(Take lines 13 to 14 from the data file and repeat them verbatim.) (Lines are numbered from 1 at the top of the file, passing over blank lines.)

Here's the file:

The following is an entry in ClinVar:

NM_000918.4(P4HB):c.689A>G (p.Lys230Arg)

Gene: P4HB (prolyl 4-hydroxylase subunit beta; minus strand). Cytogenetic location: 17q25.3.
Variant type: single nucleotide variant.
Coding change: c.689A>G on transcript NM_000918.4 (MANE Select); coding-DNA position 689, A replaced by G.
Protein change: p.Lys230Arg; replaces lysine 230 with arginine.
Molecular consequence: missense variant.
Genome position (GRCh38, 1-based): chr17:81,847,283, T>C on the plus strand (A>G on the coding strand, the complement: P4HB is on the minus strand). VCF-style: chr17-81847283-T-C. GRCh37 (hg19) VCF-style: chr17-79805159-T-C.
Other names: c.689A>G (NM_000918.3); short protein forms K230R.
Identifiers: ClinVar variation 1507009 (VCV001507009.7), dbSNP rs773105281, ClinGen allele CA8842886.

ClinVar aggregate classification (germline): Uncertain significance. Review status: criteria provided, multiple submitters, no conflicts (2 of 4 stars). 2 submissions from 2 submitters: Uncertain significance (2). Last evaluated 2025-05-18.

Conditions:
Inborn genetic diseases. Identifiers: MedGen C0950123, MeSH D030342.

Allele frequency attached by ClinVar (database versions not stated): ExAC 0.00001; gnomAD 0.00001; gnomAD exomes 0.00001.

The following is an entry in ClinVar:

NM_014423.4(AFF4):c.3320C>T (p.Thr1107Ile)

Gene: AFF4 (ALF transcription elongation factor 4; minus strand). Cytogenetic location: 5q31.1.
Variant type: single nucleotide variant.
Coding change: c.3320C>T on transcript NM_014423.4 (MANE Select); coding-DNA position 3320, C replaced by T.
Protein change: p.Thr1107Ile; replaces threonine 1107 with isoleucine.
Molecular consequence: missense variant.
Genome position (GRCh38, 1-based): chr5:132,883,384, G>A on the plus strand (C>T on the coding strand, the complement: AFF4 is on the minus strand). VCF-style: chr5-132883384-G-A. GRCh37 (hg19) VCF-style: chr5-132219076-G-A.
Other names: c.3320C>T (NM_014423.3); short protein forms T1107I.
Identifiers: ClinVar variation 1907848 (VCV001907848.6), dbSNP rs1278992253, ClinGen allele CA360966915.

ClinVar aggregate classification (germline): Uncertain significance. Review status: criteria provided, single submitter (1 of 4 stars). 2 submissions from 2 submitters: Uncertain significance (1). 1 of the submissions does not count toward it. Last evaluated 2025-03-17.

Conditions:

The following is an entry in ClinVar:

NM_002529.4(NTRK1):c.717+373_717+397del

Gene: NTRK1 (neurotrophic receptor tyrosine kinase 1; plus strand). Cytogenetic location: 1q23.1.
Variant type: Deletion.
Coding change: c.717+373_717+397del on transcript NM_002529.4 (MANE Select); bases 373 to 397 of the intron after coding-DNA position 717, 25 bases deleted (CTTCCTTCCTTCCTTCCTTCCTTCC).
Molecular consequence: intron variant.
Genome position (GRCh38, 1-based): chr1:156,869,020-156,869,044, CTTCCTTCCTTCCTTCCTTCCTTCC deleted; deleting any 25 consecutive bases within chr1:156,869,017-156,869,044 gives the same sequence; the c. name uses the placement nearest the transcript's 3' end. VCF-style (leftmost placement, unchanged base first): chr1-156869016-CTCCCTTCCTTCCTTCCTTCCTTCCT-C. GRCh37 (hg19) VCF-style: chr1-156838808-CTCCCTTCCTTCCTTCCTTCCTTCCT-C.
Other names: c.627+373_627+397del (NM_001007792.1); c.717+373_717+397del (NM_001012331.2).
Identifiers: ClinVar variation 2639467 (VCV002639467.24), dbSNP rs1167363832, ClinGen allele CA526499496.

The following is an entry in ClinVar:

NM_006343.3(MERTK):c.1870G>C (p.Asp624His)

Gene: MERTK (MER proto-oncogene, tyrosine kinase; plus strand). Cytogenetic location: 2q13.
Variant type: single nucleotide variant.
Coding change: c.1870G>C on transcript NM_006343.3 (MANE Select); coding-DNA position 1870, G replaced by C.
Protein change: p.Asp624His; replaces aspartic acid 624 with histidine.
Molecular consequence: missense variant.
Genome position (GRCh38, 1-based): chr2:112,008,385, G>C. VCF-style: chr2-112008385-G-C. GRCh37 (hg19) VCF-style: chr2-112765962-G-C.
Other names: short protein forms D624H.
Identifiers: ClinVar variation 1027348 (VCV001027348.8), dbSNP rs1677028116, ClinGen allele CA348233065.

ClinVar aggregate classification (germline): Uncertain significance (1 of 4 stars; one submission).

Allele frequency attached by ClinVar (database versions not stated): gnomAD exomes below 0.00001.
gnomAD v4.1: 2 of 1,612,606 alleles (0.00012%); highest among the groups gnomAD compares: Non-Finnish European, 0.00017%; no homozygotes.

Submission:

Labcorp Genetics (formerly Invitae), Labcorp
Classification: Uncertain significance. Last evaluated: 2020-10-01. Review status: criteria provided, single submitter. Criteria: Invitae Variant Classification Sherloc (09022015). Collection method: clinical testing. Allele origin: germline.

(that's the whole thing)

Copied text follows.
Inborn genetic diseases. Identifiers: MedGen C0950123, MeSH D030342.

Allele frequency attached by ClinVar (database versions not stated): ExAC 0.00001; gnomAD 0.00001; gnomAD exomes 0.00001.